A Research Agenda for Mental Health in the Workplace within the

A Research Agenda for Mental Health in the Workplace within the Asia Pacific Region
Extended Abstract
Mental health (MH) permeates national, cultural and organizational boundaries. It is
estimated over 450 million individuals suffer globally from poor mental health (WHO, 2013)
whereby related costs are expected to reach US$6 trillion during the next 15 years (Bloom, et al,
2011). Solutions to the problem vary greatly across nations. For example, low and high income
countries dedicate US$0.20 and US$44.84 per capita respectively on solutions (WHO, 2013: , p.
11) indicating a need for more equitable action across states. In poor nations there are also
relatively few options available to MH sufferers. However, given growing wealth levels within
the Asia Pacific (Australian Government, 2012) many regional countries are becoming more
resourced to remedy the problem. From a policy vantage, despite improvements to economies in
the Asia Pacific, much work still needs to be done in this important area of health. Moreover, the
distinct lack of empirical research devoted to MH within the Asia Pacific, particularly in the
context of work settings, also warrants further investigation. With this in mind, the aim of this
monologue is to highlight a suitable research agenda for the Asia Pacific region - potentially
leading to innovative solutions to this endemic global problem. These are now discussed.
First, as most empirical studies on MH in general and those pertaining to various work settings
are highly ethnocentric in nature. In particular with a Western bias. Thus the range of underlying
assumptions about MH needs to be tested across the various national and cultural contexts in the
Asia Pacific. This is an important narrative to pursue given the growing importance of bilateral
free trade agreements and economic cooperation between nations (i.e., APEC, ASEAN) simply
because a common cross-national understanding in this domain would help develop better MH
solutions. Second, the need to have wider policy maker acknowledgement that the problem
actually exists within Asia Pacific societies and various institutions that underpin those societies
is tantamount. At this juncture, official statistics across Asia Pacific nations are somewhat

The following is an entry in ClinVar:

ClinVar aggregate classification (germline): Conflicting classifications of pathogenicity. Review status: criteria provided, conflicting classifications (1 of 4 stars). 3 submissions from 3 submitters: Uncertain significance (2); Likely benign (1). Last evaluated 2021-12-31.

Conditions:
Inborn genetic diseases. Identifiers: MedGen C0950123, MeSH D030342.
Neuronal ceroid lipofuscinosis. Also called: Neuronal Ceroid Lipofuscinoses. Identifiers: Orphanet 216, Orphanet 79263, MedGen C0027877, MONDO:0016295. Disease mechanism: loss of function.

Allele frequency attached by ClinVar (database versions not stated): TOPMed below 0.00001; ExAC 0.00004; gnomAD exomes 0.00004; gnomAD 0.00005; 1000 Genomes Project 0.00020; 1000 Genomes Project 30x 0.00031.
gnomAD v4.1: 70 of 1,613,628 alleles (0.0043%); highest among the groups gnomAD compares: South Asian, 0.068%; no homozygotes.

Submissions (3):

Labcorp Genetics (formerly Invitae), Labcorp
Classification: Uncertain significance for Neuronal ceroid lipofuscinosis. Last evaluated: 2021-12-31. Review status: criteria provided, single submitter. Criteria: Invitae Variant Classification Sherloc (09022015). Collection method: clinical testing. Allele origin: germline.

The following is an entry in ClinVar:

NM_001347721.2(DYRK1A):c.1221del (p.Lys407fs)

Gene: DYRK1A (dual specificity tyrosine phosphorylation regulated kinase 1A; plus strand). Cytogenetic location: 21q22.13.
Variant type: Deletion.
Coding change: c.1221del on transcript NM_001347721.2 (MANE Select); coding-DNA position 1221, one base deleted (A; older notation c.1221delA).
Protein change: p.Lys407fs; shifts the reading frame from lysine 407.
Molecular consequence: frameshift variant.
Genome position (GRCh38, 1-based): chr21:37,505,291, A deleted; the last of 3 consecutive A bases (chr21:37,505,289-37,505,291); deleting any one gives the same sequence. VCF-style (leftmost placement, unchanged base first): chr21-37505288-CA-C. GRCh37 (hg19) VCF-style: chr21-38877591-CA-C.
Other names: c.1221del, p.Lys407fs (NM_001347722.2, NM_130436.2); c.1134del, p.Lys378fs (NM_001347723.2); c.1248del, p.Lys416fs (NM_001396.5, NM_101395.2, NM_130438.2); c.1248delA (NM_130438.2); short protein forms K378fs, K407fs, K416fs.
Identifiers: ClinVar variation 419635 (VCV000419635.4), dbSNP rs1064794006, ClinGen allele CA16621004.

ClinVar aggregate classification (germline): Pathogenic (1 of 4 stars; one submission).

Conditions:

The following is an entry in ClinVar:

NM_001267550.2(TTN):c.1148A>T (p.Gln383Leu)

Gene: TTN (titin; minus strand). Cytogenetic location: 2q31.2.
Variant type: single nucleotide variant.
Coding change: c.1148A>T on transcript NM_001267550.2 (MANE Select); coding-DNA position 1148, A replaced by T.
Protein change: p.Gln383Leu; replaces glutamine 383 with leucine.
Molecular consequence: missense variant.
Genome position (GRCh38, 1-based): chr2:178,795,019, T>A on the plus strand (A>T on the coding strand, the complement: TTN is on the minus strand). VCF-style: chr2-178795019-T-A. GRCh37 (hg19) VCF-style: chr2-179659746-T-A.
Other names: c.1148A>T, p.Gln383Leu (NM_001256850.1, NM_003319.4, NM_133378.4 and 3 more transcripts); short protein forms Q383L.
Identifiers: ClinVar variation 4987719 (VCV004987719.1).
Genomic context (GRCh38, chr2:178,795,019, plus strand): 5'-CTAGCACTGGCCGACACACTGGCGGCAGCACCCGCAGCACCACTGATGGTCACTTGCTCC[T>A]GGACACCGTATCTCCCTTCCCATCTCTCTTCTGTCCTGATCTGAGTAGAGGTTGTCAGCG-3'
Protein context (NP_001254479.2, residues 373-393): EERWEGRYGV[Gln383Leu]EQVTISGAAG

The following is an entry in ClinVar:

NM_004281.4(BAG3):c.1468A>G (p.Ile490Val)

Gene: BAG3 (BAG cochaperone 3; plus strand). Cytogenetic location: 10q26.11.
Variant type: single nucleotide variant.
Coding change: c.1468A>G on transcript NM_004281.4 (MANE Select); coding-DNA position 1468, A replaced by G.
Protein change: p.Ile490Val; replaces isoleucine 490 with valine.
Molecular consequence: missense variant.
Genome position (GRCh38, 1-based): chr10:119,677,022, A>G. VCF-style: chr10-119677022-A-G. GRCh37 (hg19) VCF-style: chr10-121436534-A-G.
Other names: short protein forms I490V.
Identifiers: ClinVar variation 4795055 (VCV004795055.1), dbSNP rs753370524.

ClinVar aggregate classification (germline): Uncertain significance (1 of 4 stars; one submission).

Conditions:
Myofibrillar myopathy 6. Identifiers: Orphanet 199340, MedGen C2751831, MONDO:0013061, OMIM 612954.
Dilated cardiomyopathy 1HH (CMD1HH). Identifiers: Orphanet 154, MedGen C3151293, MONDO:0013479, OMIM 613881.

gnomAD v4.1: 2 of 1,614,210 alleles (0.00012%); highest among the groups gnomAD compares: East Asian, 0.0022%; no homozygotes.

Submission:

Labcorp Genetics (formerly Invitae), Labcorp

sporadic. For example, the Work Health Organization (2014) indicates that China has a Mental
Health Plan, but key data related to mental health facilities and care given to sufferers is totally
unavailable. Similar data is indeed available for Australia, Cambodia, Indonesia, Malaysia, New
Zealand, Papua New Guinea, Philippines, Singapore, Thailand, The Republic of Korea and
Vietnam but this varies quite considerably. A universal approach to accurate and transparent
reporting of key national data, such as revealing the extent of the MH problem in each nation
and its impact within the work setting, vis-à-vis, would be a good starting point. Studies focusing
upon building such a broad picture of MH across these Asia Pacific nations will ultimately lead
to longitudinal data-sets that could indicate the effectiveness (or lack) of policy and private sector
strategies aimed at improving MH in this region.
Third, despite the ethnocentric nature of existing empirical studies, available evidence
from developed Western nations suggests people with mental ailments often view continuing or
returning to work as central to their recovery (Bond, 2004; Cook et al., 2005; Dunn et al., 2008).
Whilst the workplace in Western society is seen as a means of managing symptoms of MH by
way of serving as a source of pride, self-esteem and empowerment that promotes recovery (Dunn
et al., 2008; Provencher et al., 2002), the purpose and meaning of work in Asian cultures mean
different things (e.g., Lim et al., 2012; Zhang et al., 2014; Lin et al., 2013). Underlying
assumptions about the nexus between work and MH therefore needs to be examined within the
range of Asia Pacific contexts. Indeed the very notion of MH and how it fits into Asian society
necessitates re-examined from the lens of the ‘Eastern world’. Finally, and at the broadest level,
the consequences of MH in the workplace should to be explored in light of the various free trade
agreements within the region. What we do know is that Australian firms will have preferential
access to markets of approximately 1.5 billion people, and the most recent China–Australia deal
will dramatically benefit importers, exporters investors and consumers (Australian Government,
2015). What we do not know from this is the impact these agreements will have upon MH within
the region but we can hypothesize its likely effect. If firms from countries like Australia, that is
a signatory to the International Labour Organization (ILO), expand in these markets then many
of the underpinnings of what the ILO stands will be omnipresent in business dealing. Clearly
there is a complex array of issues and challenges around the MH narrative within the context of
the Asia Pacific region that require further investigation. Hopefully our research agenda help
pave the way for a better understanding of how to deal with this problem in the most effective